from the world's big
How Spotify manipulates your emotions and sells your data
A new book on the music distribution service claims it is.
- Spotify Teardown claims that the streaming service is sending (and receiving) much more than music.
- The authors contend that the service is engaged in emotional manipulation given their playlist emphasis.
- Music is only the surface layer of a much larger data collection and advertising infrastructure.
It started with geotracking. As smartphone owners realized we were being tracked, privacy concerns flooded our consciousness. Some acquiesced: Who cares if I'm offered a coupon while walking by a store I like? Most outrage has been tamped down by the addictive nature of the device. We seem to have accepted tracking as part of the bargain. Plus those disclaimers have too many words.
But the layers keep unraveling. Laptop cameras snapping unsuspecting candids. Alexa listening in on conversations. Your light bulbs sending sleep data to Google and Amazon. Every device and app appears to have ulterior motives. There's a reason app developer is the "fastest growing six-figure job."
In an attempt to monetize every second of every day, everywhere, imagine this scene: You walk into a store, which has a deal with Amazon to track what items you regularly purchase. As you approach that department, the store checks in with Spotify to discover your most played songs. Since your spending habits are higher than other customers, the store's soundtrack immediately updates to reflect your favorites. This little dopamine boost ensures an open wallet.
To my awareness this is not reality—yet. But it's coming. While privacy concerns are aimed at Facebook, Google, Apple, and other big players, we seem to have overlooked one of the biggest private data brokers around. Spotify passes as a music distribution service, yet there's much more being sent through your speakers.
That's the case made in Spotify Teardown: Inside the Black Box of Streaming Music, a new book by a team of five academics that intensively studied the service for a number of years. This incredible investigation will open your eyes to an entire universe of data sharing and online marketing occurring at octaves too low for human consciousness to detect. As they write:
Rather than being an autonomous actor with the power to shape the future of the music business, Spotify exists at the intersection of industries such as music, advertising, technology, and finance.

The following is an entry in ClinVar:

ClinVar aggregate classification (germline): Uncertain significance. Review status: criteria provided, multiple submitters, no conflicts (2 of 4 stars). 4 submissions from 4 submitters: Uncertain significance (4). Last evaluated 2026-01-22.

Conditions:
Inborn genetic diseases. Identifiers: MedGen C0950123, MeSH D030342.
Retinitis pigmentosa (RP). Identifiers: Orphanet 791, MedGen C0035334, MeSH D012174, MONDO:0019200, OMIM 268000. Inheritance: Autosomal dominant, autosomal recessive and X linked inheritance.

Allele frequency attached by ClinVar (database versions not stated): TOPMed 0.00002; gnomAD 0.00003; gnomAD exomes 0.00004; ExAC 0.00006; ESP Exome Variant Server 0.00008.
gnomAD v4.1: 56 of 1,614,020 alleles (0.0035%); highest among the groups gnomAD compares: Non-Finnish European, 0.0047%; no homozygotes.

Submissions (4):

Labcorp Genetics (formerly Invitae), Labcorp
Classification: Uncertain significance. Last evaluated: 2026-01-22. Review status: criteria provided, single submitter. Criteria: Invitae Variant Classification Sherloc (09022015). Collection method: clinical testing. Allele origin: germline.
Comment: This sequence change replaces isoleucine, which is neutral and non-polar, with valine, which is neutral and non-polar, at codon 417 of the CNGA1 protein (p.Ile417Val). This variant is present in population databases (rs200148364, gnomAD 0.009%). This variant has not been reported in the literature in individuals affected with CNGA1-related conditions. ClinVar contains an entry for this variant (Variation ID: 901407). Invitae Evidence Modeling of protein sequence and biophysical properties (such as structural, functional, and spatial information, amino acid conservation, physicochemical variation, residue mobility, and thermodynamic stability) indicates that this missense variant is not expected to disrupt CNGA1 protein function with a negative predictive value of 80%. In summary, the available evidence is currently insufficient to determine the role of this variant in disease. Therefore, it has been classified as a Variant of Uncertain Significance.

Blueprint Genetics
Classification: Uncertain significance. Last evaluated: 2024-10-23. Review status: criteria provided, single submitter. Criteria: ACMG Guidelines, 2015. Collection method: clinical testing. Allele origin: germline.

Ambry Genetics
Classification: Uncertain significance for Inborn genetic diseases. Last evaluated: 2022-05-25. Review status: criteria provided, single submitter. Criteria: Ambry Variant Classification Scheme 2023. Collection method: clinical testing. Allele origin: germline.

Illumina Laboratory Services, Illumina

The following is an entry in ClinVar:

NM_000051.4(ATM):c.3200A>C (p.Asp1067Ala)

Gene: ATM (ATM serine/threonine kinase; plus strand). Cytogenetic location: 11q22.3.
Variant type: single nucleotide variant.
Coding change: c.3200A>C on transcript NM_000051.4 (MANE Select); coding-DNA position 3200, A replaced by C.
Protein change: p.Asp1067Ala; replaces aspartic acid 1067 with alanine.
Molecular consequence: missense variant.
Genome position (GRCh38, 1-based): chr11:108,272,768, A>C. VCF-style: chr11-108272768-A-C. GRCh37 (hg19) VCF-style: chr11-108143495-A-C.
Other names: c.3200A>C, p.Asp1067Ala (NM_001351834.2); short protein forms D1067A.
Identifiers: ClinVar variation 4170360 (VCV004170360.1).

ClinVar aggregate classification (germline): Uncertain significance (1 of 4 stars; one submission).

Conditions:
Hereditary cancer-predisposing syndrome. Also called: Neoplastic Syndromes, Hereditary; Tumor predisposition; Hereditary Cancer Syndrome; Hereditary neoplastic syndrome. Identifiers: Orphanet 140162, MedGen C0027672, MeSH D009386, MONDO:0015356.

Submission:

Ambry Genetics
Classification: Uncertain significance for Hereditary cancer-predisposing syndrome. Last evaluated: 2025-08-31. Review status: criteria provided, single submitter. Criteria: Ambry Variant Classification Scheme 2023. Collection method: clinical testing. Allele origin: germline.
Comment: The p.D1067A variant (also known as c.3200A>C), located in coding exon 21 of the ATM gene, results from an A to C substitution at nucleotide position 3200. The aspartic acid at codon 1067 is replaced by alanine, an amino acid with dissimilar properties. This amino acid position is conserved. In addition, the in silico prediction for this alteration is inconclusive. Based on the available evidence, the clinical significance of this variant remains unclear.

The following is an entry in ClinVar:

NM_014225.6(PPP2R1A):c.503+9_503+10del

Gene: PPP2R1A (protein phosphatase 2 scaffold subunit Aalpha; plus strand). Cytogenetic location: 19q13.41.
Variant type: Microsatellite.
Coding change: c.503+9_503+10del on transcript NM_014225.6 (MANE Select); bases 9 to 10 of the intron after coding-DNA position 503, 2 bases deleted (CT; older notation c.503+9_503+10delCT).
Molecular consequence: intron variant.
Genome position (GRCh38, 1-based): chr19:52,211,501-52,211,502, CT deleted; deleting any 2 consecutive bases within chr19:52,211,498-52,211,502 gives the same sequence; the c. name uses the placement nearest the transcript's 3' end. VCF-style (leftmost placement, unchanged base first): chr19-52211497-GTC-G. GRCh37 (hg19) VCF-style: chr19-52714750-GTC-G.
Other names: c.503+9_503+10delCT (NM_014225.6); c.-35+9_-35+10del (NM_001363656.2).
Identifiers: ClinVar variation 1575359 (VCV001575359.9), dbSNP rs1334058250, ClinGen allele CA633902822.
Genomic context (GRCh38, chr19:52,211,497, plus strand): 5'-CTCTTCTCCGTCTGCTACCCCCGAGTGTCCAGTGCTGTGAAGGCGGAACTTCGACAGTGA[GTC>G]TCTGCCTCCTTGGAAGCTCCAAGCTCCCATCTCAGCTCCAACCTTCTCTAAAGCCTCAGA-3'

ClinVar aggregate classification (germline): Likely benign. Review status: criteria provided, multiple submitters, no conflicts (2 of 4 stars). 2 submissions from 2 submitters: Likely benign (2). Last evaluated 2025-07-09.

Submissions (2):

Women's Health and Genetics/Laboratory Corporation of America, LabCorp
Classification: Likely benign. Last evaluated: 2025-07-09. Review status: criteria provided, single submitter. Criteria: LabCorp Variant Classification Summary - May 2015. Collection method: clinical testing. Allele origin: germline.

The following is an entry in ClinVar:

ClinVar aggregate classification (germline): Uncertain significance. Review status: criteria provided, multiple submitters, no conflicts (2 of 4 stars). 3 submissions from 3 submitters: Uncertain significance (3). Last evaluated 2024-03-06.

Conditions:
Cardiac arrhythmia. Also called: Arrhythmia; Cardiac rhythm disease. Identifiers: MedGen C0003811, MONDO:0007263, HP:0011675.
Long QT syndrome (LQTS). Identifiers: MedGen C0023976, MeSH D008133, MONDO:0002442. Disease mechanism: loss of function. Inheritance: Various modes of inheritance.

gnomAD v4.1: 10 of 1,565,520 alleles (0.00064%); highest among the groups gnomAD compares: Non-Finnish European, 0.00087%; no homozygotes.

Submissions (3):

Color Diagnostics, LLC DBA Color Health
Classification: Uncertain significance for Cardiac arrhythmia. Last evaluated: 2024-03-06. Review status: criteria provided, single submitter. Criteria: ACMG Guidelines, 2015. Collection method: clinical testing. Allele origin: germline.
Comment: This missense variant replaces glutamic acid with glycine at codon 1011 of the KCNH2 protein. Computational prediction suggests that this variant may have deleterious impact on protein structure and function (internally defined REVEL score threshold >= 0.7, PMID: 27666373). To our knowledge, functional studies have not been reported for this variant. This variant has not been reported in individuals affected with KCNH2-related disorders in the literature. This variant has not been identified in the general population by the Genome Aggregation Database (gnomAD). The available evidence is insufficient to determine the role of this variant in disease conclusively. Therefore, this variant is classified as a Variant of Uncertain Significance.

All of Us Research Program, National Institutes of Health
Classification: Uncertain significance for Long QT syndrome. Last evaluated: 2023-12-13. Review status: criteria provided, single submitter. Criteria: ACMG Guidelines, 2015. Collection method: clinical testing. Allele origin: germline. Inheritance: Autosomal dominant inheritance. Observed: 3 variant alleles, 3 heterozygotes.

Daniel Ek, chief executive officer of Spotify, speaks about a partnership between Samsung and Spotify during a product launch event at the Barclays Center, August 9, 2018 in the Brooklyn borough of New York City.
Photo by Drew Angerer/Getty Images
The historical analysis alone reveals a suspect future. Spotify's founders, Daneil Ek and Martin Lorentzon, never worked in the music industry before founding the company in 2006. Perhaps unsurprisingly they both came from advertising technology. Incredibly, the service launched with no song licenses; like their Swedish counterpart, The Pirate Bay, Spotify was effectively an illegal file-sharing service for a full year-and-a-half.
This recent history seems generations ago. Major complaints today include notoriously low payments, major label ownership, and pro rata revenue share, meaning that revenue is divvied up by how many tracks are currently being streamed at every moment, which favors more famous artists on larger labels. As I listen to American-Kenyan band Extra Golden while writing this article, Ariana Grande is getting paid more money per stream simply because more people are listening to her right now.
How is a song "streamed" in the first place? Actually, it's not. Rather than "streaming," the authors write, Spotify is "aggregating" by uniting "distinct data particles into a coherent whole." Though the service is protective of its processes, information provided by the company revealed that only 10 percent of music playback originates in its own servers; 35 percent from P2P networks; and a whopping 55 percent come from local caches.
This squares with a 2015 survey claiming that a majority of Spotify listeners stop listening to new music after age 33. Decades of internet research have revealed that we're more predictable than we'd like to believe; musical choice is no different. Due to the construction of our brain, music we listen to as a teenager tends to remain our favorite for the rest of our lives. Such data help advertisers pinpoint emotional responses to specific stimuli; an album becomes a gateway to sales across industries.
This Is Your Brain on Music
Such crass commercialization of a sacred act. Music is an integral part of our identity. The communication system we call language likely began as music. The ritual of music is ceremonial in intent, designed to invoke and inspire the emotions of a community. Spotify initially marketed shared experiences as a motivating factor for using their service, but over the years the Swedish company has gone the way of America with its hyper-focus on the individual.
The AI-driven Discover Weekly, Release Radar, and Daily Mixes are all based on personal listening habits, which self-reinforce the more you remain within your lane. Curated playlists, the authors note, also tend to skew happy—the more you enjoy upbeat music, the more likely you'll stay listening, sad songs be damned.